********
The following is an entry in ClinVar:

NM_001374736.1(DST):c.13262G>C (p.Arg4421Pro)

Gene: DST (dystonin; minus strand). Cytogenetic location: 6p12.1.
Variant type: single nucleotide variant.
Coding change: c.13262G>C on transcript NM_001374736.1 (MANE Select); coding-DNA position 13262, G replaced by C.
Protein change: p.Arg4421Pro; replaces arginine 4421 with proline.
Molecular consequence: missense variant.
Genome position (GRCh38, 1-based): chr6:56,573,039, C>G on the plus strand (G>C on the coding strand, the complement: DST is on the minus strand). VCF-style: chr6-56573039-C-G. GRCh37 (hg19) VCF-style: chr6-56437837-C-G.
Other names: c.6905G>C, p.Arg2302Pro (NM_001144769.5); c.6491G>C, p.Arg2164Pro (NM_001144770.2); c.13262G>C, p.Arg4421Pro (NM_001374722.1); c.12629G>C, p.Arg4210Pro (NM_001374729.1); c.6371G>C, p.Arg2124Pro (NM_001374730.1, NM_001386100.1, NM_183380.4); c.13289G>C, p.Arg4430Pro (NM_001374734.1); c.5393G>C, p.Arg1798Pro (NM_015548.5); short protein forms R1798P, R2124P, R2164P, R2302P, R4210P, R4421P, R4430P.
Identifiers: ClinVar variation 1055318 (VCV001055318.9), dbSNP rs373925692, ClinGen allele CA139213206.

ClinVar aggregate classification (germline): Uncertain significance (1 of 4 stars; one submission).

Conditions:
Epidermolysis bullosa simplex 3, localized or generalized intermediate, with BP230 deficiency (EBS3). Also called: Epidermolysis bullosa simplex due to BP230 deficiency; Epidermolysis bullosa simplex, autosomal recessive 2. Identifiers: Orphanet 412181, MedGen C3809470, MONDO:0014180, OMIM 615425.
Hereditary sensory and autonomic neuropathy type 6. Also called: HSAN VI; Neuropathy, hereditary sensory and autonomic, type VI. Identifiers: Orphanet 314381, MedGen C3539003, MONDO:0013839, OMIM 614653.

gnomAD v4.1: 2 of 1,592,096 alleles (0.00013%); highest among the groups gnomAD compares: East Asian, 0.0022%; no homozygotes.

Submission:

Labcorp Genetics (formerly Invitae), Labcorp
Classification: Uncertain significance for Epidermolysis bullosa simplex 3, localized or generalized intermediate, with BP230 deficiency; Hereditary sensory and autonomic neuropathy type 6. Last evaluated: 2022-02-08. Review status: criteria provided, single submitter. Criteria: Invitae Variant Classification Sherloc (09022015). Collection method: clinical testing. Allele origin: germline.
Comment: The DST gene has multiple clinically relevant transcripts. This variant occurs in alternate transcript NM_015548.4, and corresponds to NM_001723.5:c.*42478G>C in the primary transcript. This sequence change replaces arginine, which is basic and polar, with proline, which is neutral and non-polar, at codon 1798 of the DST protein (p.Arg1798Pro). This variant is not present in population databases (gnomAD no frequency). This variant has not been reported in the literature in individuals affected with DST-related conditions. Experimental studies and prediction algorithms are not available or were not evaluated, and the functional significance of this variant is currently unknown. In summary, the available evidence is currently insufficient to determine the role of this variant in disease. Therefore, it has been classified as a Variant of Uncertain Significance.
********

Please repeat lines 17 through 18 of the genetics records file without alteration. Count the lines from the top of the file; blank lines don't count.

Labcorp Genetics (formerly Invitae), Labcorp
Classification: Uncertain significance for Epidermolysis bullosa simplex 3, localized or generalized intermediate, with BP230 deficiency; Hereditary sensory and autonomic neuropathy type 6. Last evaluated: 2022-02-08. Review status: criteria provided, single submitter. Criteria: Invitae Variant Classification Sherloc (09022015). Collection method: clinical testing. Allele origin: germline.